Effects of exposure measurement error in the analysis of health effects from traffic-related air pollution

Lisa K. Baxter, Rosalind J. Wright, Christopher J. Paciorek, Francine Laden, Helen H. Suh, Jonathan I. Levy

Research output: Contribution to journalArticlepeer-review

22 Scopus citations


In large epidemiological studies, many researchers use surrogates of air pollution exposure such as geographic information system (GIS)-based characterizations of traffic or simple housing characteristics. It is important to evaluate quantitatively these surrogates against measured pollutant concentrations to determine how their use affects the interpretation of epidemiological study results. In this study, we quantified the implications of using exposure models derived from validation studies, and other alternative surrogate models with varying amounts of measurement error on epidemiological study findings. We compared previously developed multiple regression models characterizing residential indoor nitrogen dioxide (NO 2), fine particulate matter (PM 2.5), and elemental carbon (EC) concentrations to models with less explanatory power that may be applied in the absence of validation studies. We constructed a hypothetical epidemiological study, under a range of odds ratios, and determined the bias and uncertainty caused by the use of various exposure models predicting residential indoor exposure levels. Our simulations illustrated that exposure models with fairly modest R 2 (0.3 to 0.4 for the previously developed multiple regression models for PM 2.5 and NO 2) yielded substantial improvements in epidemiological study performance, relative to the application of regression models created in the absence of validation studies or poorer-performing validation study models (e.g., EC). In many studies, models based on validation data may not be possible, so it may be necessary to use a surrogate model with more measurement error. This analysis provides a technique to quantify the implications of applying various exposure models with different degrees of measurement error in epidemiological research.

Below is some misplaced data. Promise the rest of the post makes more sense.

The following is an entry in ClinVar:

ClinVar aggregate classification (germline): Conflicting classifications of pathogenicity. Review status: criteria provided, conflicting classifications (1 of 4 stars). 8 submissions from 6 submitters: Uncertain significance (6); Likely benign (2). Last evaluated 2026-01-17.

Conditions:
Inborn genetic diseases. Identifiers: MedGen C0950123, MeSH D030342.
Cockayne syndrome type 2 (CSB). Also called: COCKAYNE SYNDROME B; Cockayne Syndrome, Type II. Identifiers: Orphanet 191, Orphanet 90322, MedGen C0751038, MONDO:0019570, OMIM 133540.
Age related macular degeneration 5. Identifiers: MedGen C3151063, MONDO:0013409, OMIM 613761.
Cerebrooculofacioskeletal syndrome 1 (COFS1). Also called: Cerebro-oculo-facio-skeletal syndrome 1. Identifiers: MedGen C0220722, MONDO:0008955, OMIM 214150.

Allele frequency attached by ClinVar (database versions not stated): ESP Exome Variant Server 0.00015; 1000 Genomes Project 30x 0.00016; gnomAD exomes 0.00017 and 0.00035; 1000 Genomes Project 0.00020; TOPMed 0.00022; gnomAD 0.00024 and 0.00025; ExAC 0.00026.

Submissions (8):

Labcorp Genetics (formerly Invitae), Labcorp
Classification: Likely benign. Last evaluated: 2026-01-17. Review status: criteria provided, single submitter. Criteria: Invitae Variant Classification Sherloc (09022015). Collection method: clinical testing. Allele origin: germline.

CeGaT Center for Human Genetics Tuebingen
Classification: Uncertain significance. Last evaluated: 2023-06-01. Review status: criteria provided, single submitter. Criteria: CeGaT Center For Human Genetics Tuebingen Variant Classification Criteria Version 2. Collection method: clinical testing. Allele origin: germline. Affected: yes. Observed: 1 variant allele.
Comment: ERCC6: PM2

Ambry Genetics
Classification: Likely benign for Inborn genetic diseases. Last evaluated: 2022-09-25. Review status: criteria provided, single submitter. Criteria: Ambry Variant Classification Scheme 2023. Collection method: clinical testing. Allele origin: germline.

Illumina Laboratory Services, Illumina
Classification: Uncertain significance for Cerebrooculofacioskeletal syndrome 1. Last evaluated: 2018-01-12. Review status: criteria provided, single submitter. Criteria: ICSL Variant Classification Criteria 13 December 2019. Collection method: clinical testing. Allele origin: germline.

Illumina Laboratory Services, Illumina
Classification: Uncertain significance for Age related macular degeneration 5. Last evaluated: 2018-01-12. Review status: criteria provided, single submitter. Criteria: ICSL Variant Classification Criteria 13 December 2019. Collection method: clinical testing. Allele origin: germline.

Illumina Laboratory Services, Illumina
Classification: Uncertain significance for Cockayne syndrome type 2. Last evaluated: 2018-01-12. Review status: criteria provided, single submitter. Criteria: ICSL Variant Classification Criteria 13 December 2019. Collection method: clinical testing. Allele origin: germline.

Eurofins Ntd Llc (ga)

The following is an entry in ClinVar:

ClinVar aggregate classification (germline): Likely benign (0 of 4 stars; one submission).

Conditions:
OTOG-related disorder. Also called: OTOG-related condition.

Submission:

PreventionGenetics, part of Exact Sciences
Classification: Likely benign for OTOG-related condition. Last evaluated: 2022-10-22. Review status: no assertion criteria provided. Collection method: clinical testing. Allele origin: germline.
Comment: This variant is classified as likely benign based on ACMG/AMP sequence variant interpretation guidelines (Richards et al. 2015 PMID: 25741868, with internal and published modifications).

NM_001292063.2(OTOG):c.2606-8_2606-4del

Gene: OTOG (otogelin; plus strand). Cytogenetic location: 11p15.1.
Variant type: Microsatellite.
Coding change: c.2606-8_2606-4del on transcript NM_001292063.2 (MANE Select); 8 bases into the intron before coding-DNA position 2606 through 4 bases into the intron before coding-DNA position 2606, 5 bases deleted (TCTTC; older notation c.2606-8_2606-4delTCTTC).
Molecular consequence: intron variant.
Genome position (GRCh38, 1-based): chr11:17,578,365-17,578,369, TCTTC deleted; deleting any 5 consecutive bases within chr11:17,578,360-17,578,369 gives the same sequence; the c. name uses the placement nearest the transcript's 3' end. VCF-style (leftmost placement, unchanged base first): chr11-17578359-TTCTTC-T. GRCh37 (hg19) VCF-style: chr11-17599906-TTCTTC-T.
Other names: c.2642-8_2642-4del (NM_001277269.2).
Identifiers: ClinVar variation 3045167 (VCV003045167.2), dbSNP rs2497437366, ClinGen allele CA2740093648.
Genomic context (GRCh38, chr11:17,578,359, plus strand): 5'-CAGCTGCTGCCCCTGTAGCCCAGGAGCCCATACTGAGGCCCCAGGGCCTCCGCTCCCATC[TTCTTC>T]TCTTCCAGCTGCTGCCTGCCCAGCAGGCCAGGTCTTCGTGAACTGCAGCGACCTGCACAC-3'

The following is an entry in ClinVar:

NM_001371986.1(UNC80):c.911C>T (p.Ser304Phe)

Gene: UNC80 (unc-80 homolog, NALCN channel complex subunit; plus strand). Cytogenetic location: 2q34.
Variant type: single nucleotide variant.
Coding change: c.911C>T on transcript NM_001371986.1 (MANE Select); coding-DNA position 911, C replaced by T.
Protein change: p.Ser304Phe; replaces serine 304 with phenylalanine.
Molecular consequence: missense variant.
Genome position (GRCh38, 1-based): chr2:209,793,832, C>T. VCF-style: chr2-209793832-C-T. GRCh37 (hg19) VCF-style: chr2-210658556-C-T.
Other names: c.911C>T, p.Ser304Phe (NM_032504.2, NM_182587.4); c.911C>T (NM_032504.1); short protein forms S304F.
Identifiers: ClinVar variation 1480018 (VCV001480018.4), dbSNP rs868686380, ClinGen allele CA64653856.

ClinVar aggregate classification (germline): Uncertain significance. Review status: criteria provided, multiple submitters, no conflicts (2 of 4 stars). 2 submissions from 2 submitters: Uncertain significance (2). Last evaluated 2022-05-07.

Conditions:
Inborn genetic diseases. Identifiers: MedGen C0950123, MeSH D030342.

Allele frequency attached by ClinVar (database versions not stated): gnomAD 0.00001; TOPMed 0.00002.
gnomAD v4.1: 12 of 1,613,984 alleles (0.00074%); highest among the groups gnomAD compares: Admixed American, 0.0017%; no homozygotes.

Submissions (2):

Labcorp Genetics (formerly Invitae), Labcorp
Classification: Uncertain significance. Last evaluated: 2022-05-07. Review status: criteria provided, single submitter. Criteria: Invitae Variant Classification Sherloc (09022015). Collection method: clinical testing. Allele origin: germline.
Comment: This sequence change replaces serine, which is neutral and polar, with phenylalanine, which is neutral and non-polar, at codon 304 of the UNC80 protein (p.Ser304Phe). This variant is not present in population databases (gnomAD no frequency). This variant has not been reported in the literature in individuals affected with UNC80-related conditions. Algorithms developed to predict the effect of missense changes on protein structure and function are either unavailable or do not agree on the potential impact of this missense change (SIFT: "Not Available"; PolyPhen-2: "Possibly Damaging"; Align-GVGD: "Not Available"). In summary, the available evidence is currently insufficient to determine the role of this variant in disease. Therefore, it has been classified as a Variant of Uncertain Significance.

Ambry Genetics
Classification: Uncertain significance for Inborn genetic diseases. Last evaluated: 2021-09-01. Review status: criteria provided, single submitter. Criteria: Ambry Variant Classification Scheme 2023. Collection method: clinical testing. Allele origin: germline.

Original languageEnglish
Pages (from-to)101-111
Number of pages11
JournalJournal of Exposure Science and Environmental Epidemiology
Issue number1
StatePublished - Jan 2010
Externally publishedYes


  • Elemental carbon
  • Exposure measurement error
  • Exposure misclassification
  • Fine particulate matter
  • Nitrogen dioxide


Dive into the research topics of 'Effects of exposure measurement error in the analysis of health effects from traffic-related air pollution'. Together they form a unique fingerprint.

Cite this